The operaist inversion must be understood in light of the irreducible partiality of the viewpoint: first the class, then capital. Capital is not the subject of History, it is not that which does and undoes, that which determines development and the conditions for its own overcoming. Rather, history is non-teleological, and at its center is class struggle, its power of refusal and its autonomy.
However much upheaval the global COVID-19 pandemic has generated, a great deal more is coming. The economic disaster is already the object of frantic analysis, much of which tells us we can expect a bottom that matches or exceeds the Great Depression of the 1930s, at least as measured by conventional economic indicators like GDP, unemployment, and bankruptcies.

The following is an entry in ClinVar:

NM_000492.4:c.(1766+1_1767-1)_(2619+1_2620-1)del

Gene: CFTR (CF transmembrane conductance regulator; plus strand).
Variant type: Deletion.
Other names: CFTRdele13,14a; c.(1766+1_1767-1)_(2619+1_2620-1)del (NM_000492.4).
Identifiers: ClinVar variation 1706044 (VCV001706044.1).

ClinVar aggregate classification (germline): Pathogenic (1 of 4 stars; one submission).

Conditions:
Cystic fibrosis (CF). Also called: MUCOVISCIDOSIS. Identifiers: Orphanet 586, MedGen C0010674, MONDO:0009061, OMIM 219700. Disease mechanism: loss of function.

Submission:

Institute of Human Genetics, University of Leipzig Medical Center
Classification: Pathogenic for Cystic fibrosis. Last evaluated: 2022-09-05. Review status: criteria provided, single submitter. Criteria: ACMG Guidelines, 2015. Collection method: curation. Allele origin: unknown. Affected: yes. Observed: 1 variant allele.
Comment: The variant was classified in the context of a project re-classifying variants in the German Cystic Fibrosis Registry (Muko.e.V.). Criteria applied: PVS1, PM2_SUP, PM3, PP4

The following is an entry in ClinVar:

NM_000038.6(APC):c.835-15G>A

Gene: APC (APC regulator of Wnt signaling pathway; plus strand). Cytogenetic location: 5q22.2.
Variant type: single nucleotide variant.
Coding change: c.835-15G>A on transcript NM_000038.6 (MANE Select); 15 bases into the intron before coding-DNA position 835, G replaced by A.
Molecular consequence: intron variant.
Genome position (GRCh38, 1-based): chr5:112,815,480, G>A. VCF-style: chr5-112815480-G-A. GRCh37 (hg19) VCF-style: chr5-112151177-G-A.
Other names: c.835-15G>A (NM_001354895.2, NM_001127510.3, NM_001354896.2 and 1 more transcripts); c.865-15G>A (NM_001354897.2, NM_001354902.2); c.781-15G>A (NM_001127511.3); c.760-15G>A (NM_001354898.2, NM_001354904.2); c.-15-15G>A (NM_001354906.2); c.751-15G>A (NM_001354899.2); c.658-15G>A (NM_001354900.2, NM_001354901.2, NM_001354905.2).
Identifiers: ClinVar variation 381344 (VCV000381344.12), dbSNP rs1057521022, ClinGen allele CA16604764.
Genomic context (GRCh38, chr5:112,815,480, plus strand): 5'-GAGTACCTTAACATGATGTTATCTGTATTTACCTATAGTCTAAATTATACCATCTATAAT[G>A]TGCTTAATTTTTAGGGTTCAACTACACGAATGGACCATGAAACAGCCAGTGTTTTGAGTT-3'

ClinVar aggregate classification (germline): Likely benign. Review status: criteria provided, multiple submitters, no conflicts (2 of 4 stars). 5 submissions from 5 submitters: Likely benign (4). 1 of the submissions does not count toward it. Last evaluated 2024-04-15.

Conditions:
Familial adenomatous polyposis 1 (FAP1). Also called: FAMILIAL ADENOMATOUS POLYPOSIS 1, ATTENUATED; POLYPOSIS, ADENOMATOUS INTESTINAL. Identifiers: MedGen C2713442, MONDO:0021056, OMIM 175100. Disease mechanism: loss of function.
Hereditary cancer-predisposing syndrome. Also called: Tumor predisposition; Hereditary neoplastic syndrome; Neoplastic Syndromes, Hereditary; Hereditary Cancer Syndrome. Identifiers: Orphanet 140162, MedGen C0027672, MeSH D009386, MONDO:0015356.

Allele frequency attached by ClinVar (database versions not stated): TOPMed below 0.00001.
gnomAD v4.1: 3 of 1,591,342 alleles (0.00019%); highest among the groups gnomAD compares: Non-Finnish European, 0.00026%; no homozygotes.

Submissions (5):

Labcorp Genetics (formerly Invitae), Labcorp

The economic effects of the coronavirus pandemic have provoked great uncertainty among state managers regarding the future of capitalism. But the perspective of capitalist reproduction is not the only one available to us.
In the surreal, suspended atmosphere characterizing our current predicament, it would be easy to focus our attention only on the catastrophe unfolding in front of our eyes. But this strange, anxious time we are experiencing is also filled with struggles, acts of solidarity, and processes of class composition and self-organization.